Padres general manager Kevin Towers was gobbling up what he calls the " Rolaids and Turns combo platter" as he watched the Cardinals score four runs to take a 7-3 lead against his team in the bottom of the eighth of their April 5 game. As Towers started for the clubhouse, Devil Rays scout Monk Williams stopped him in his tracks. "Don't go anywhere," Williams told him. "Your guys are gonna come back."
Towers heeded the words of the wizened scout, and sure enough, the Padres scored five runs in the top of the ninth to win 8-7. "When somebody from another organization senses that kind of chemistry on your club," Towers says, "then you begin to believe that magic can happen."
The victory was one of four dramatic comeback wins San Diego already had at week's end, including three in games when it trailed by two or more runs entering the ninth. Last season the Padres finished 5-81 in games in which they were behind going into the ninth. "A year ago when teams got a couple of runs against us early, we'd sink in our seats and think, Wow, can we come back?" third baseman Ken Caminiti says. "This year we're always wondering, Who's going to be the hero tonight?"
By winning 11 of its last 12 games before Sunday's rainout in Pittsburgh, San Diego improved its record to 14-3, the best start in the majors and by far the best in franchise history. "We know it's still early," manager Bruce Bochy says, "but a good start can really lay the foundation for a great season."
During this torrid April, a new Padres protagonist has starred in virtually every game. The much-improved San Diego pitching staff, led by ace righthander Kevin Brown, has the seventh-best ERA (3.91) in the league—the Padres were 13th a year ago—and has already produced more shutouts this season (three) than in all of '97 (two). The offense has not only featured clutch hits horn the usual suspects, like Caminiti, eight-time batting champ Tony Gwynn and centerfielder Steve Finley, but also has gotten timely contributions from such unexpected sources as bench players Archi Cianfrocco and Andy Sheets.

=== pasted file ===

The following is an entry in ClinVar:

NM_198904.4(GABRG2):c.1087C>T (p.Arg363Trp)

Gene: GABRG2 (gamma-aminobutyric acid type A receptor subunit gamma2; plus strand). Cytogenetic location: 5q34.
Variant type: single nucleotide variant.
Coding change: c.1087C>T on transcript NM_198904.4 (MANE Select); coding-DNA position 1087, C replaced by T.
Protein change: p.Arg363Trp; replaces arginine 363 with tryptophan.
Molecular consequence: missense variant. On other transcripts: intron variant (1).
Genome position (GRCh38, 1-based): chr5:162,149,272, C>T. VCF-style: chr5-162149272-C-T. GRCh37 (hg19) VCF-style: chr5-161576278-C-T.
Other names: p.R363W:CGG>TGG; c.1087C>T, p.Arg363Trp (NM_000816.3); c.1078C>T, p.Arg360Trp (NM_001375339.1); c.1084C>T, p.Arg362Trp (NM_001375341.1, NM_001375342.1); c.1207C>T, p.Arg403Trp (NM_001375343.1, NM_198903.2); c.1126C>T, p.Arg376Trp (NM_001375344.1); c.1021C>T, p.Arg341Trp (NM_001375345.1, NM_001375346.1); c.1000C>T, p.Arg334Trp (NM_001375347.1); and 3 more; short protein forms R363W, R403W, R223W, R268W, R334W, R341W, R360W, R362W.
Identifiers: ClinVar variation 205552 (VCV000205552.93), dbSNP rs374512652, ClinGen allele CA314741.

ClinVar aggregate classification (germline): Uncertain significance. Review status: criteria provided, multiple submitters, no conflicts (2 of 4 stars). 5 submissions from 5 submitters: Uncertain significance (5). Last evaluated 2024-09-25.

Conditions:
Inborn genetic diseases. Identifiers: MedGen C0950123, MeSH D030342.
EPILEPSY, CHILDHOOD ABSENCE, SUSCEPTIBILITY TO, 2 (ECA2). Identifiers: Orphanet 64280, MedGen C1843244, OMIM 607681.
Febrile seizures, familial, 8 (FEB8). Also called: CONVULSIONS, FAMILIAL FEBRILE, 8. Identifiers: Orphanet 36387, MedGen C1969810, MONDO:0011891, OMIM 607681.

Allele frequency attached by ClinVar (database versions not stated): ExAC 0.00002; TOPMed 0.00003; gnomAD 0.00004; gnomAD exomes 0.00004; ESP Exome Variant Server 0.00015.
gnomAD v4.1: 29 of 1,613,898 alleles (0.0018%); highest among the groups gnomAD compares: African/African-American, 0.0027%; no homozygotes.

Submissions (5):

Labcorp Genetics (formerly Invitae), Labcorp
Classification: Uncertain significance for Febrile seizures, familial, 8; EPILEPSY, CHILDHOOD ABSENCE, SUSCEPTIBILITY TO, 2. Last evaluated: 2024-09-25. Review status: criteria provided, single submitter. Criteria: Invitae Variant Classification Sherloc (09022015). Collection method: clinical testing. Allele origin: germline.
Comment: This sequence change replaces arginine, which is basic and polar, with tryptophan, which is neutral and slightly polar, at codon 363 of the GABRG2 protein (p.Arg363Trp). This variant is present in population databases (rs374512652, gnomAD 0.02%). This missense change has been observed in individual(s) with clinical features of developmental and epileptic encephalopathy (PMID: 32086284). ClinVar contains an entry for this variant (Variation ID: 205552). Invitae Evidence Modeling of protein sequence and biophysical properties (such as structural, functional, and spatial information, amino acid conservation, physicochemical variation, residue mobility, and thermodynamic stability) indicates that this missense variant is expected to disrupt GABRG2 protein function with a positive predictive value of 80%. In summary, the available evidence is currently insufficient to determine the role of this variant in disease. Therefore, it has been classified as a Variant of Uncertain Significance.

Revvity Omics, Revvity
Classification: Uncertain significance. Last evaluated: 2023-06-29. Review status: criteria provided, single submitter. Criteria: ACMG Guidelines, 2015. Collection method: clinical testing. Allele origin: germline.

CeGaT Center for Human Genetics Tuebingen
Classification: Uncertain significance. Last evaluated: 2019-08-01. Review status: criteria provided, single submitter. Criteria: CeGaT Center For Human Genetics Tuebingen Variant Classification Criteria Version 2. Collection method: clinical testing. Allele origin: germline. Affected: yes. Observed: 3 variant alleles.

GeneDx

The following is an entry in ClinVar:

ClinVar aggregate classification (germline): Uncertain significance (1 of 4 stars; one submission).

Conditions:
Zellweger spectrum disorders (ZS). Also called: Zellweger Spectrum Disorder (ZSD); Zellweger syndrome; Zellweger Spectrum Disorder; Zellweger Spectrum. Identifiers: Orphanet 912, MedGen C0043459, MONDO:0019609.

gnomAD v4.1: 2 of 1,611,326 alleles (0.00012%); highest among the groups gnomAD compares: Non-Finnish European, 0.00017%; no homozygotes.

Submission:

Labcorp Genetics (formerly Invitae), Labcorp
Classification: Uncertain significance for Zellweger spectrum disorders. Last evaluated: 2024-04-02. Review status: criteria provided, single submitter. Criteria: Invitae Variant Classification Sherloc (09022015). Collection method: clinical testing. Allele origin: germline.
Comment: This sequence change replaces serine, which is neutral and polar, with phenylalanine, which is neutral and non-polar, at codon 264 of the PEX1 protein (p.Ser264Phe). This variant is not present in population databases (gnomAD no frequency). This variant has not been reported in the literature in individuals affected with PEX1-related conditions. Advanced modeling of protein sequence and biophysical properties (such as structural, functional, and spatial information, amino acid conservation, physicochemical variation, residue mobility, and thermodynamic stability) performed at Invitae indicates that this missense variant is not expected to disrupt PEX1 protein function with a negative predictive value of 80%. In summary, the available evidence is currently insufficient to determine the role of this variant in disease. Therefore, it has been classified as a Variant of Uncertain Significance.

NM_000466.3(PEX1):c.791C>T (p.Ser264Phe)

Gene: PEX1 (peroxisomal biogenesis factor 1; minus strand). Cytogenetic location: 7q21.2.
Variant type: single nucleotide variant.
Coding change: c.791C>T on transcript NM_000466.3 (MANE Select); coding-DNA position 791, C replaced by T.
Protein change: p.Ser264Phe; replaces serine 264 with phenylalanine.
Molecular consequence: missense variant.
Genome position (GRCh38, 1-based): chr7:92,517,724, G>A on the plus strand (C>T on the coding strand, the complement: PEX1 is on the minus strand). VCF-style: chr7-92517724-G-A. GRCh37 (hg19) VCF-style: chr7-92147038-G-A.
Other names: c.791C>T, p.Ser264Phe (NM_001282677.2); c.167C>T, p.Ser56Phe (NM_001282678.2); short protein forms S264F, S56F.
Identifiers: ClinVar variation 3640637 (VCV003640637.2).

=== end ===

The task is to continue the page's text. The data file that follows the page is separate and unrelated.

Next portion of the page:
Still, the most dramatic comeback story belongs to leftfielder Greg Vaughn, who struggled mightily after coming to the Padres in a deal with the Brewers at the '96 trade deadline. During a miserable '97 season, Vaughn batted .216 with 18 homers (he'd hit 41 in '96), lost his job to Rickey Henderson, got traded to the Yankees and then was returned to sender when he couldn't pass a physical because of a damaged right shoulder. "He became the scapegoat for the bad season," Caminiti says, "and he suffered a lot because he's the kind of guy who hears every boo."
At spring training this year Vaughn began working regularly with Gwynn, who lectured him on delaying his swing and striking with quick hands. The advice has helped: At week's end Vaughn was batting .269 with live home runs and 10 RBIs. Two of his homers have been game-winners. Vaughn credits his resurgence to a combination of factors ranging from his regular tune-ups with Gwynn to wearing his old Brewers uniform number—23. "All I know is that I feel a great sense of relief," says Vaughn. "Last year was a matter of survival, but now I'm at peace with myself."
Finding Paradise In Milwaukee
Maybe Brewers rightfielder Jeromy Burnitz should thank Mariners reliever Paul Spoljaric, or, as Burnitz refers to him, "That dude, the lefty, who used to be with Toronto." While playing for the Indians in July 1996, Burnitz, who had just cracked the lineup, was hit on the elbow by a Spoljaric pitch and knocked out of the game. Burnitz's replacement, Brian Giles, proceeded to hit so proficiently that Cleveland decided it no longer needed Burnitz. Or, in Burnitz-speak, "That dude smoked me, and Giles got in there and just raked for the rest of the year. And that was it for me." A month later the Indians shipped Burnitz to Milwaukee for utilityman Kevin Seitzer. Finally, six years after the Mets selected him with the 17th pick in the draft, Burnitz had a chance to play every day.